That’s not to say that the soundtrack is relegated to backup. In a scene that’s by all reasonable metrics the heart of Holiday, Johnny and Linda look out over the New Years’ Eve revelers on the Seton lawn, happenstance making the celebration a private one for just these two. The soundtrack keeps the background rumble low, far-off sounding, yet perfectly clear, the better to steal a kiss, even more the better to demur an illicit romantic overture. In a Cukor picture where the quietest asides mean the most, the Blu-ray’s attention to the nuances of each layer of sound are no less significant than the picture, and Criterion’s uncompressed monaural track for the 4K restoration must be acquitted on all charges, by any jury in the world.


There’s a line from Cukor’s 1952 film Pat and Mike that I’ve been looking for an excuse to use in a review for quite a long time: “There’s not much meat on her, but what’s there is ‘cherce’.” Such is what Criterion has given us on the Holiday disc for supplements. Not to discount too steeply the value in the videotaped conversation between critic Michael Sragow and filmmaker Michael Schlesinger, or the vintage audio clips of Cukor discussing Holiday, but the real prize hog on the disc is Edward H. Griffith’s 1930 adaptation of the Philip Barry play.

The 1930 Holiday, which earned Ann Harding her only Oscar nomination, is perfectly dreadful in ways only prestige adaptations of theatrical properties can be, within that volatile period when talking pictures were the newest wonders offered by technology. Griffith’s direction is honor-bound and correct, if you will only evaluate the film as a means to convey the Barry play to cinema audiences who happen to need some coaxing to believe that actors can enunciate their lines, and be heard, in the same instance—the magic of the movies.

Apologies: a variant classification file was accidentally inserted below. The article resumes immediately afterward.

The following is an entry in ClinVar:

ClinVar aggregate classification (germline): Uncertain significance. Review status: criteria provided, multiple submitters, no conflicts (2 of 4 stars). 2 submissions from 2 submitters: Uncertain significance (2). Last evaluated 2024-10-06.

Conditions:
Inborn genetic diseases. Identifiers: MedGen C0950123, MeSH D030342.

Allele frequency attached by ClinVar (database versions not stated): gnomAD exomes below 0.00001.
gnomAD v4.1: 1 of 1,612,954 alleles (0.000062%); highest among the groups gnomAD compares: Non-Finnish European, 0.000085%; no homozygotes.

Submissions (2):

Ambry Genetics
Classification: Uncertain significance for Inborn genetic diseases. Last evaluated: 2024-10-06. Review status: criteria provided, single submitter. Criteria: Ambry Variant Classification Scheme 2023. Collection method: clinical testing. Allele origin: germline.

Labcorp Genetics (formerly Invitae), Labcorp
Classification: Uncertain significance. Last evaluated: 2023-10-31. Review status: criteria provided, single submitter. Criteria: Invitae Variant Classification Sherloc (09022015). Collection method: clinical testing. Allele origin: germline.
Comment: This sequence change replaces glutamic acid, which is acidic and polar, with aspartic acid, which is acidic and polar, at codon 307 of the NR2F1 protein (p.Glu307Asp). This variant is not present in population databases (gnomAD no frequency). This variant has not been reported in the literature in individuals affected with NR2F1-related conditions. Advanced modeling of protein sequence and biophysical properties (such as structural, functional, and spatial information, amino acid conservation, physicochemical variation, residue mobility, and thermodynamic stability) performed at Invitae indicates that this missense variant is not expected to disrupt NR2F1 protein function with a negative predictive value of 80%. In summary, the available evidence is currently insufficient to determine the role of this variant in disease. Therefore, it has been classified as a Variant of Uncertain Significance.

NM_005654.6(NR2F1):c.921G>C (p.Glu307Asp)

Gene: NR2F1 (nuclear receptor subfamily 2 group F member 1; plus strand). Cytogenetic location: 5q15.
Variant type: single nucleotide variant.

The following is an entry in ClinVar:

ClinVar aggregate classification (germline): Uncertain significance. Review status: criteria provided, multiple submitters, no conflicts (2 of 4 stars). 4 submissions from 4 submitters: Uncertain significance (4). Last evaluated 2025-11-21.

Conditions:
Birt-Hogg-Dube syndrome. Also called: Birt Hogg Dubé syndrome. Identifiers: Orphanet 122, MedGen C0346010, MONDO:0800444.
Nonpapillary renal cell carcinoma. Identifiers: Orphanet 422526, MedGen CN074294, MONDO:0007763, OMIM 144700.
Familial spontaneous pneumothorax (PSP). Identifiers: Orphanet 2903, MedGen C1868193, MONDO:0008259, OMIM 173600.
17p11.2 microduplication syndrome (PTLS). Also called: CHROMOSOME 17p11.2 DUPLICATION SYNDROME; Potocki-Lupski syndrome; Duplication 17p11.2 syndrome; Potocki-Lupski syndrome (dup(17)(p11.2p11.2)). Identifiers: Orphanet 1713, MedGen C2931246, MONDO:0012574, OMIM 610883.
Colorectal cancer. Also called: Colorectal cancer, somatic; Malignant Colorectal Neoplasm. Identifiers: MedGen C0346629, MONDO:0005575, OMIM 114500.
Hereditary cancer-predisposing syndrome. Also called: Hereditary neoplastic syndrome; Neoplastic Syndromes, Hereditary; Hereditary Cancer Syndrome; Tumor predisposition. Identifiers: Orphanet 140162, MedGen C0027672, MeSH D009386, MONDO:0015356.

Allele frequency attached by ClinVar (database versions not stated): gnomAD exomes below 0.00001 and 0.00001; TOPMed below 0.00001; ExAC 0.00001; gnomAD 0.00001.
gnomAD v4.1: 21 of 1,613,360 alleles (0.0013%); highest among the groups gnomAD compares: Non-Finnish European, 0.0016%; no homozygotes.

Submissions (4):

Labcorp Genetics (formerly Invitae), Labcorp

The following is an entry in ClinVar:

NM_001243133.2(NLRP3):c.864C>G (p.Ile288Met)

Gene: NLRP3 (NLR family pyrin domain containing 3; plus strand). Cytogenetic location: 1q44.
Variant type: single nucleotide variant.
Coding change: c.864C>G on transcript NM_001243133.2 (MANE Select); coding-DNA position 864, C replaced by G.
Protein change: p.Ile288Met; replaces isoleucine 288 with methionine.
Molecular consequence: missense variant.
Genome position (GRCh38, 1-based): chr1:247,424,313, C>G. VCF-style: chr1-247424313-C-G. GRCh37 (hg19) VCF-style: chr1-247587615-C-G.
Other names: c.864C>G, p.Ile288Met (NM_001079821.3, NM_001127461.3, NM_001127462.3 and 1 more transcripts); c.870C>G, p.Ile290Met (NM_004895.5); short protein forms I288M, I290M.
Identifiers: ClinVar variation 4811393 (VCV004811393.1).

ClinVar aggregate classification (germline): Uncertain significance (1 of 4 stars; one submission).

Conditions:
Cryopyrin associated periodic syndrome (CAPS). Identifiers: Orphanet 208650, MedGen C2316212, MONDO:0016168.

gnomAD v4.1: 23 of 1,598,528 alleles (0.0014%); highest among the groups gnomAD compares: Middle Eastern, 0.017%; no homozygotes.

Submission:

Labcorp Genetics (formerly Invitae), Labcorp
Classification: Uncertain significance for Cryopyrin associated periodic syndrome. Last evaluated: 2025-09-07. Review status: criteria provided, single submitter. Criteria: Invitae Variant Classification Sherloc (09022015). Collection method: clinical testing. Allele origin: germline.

Otherwise, the film is as laborious and punishing as one might expect; in particular, Robert Ames’s Johnny Case is totally unconvincing. Ames, who, sadly, would exit this life in 1931 by way of acute alcoholism, makes a totally neutral Johnny—dutifully amplifying dialogue requiring emphasis but never for an instance suggesting an agent of liberation, for himself or anyone else. Elsewhere, Griffith’s direction is strictly without urgency, pushing the actors (leading the charge, as she often would, was the grand Mary Astor) only to hit their taped marks and speak with correct diction into microphones hidden in ornate vases.


Never mind the box sets: Here’s a slender, yet unquestionably crucial, presentation of one of the greatest films to emerge from any decade of American cinema, without qualification.

Cast: Katharine Hepburn, Cary Grant, Doris Nolan, Lew Ayres, Edward Everett Horton, Henry Kolker, Binnie Barnes, Jean Dixon, Henry Daniell Director: George Cukor Screenwriter: Donald Ogden Stewart, Sidney Buchman Distributor: The Criterion Collection Running Time: 95 min Rating: NR Year: 1938 Release Date: January 7, 2020 Buy: Video